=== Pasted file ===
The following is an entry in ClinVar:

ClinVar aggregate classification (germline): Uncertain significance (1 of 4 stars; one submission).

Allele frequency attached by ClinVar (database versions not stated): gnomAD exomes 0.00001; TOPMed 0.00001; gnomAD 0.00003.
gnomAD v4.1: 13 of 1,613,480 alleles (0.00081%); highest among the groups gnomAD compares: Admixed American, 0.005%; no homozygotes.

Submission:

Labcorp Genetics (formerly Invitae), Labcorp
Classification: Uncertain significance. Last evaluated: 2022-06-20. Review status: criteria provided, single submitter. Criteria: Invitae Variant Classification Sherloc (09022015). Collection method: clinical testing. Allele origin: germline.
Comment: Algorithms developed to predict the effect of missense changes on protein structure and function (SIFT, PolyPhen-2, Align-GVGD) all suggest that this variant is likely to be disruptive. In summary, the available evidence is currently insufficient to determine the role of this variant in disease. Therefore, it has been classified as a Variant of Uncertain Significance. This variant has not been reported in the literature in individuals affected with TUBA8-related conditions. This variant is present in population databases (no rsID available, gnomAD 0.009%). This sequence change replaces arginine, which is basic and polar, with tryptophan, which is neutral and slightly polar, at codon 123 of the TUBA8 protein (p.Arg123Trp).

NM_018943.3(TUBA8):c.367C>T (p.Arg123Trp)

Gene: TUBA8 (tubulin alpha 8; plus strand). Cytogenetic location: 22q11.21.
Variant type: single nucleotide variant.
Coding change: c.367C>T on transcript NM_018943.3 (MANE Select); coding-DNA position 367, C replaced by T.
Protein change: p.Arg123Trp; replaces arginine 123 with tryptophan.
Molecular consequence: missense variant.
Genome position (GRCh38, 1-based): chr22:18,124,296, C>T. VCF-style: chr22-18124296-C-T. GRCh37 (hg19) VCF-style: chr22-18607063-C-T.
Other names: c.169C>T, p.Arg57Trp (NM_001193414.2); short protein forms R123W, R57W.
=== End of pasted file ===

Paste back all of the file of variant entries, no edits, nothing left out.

The following is an entry in ClinVar:

ClinVar aggregate classification (germline): Uncertain significance (1 of 4 stars; one submission).

Allele frequency attached by ClinVar (database versions not stated): gnomAD exomes 0.00001; TOPMed 0.00001; gnomAD 0.00003.
gnomAD v4.1: 13 of 1,613,480 alleles (0.00081%); highest among the groups gnomAD compares: Admixed American, 0.005%; no homozygotes.

Submission:

Labcorp Genetics (formerly Invitae), Labcorp
Classification: Uncertain significance. Last evaluated: 2022-06-20. Review status: criteria provided, single submitter. Criteria: Invitae Variant Classification Sherloc (09022015). Collection method: clinical testing. Allele origin: germline.
Comment: Algorithms developed to predict the effect of missense changes on protein structure and function (SIFT, PolyPhen-2, Align-GVGD) all suggest that this variant is likely to be disruptive. In summary, the available evidence is currently insufficient to determine the role of this variant in disease. Therefore, it has been classified as a Variant of Uncertain Significance. This variant has not been reported in the literature in individuals affected with TUBA8-related conditions. This variant is present in population databases (no rsID available, gnomAD 0.009%). This sequence change replaces arginine, which is basic and polar, with tryptophan, which is neutral and slightly polar, at codon 123 of the TUBA8 protein (p.Arg123Trp).

NM_018943.3(TUBA8):c.367C>T (p.Arg123Trp)

Gene: TUBA8 (tubulin alpha 8; plus strand). Cytogenetic location: 22q11.21.
Variant type: single nucleotide variant.
Coding change: c.367C>T on transcript NM_018943.3 (MANE Select); coding-DNA position 367, C replaced by T.
Protein change: p.Arg123Trp; replaces arginine 123 with tryptophan.
Molecular consequence: missense variant.
Genome position (GRCh38, 1-based): chr22:18,124,296, C>T. VCF-style: chr22-18124296-C-T. GRCh37 (hg19) VCF-style: chr22-18607063-C-T.
Other names: c.169C>T, p.Arg57Trp (NM_001193414.2); short protein forms R123W, R57W.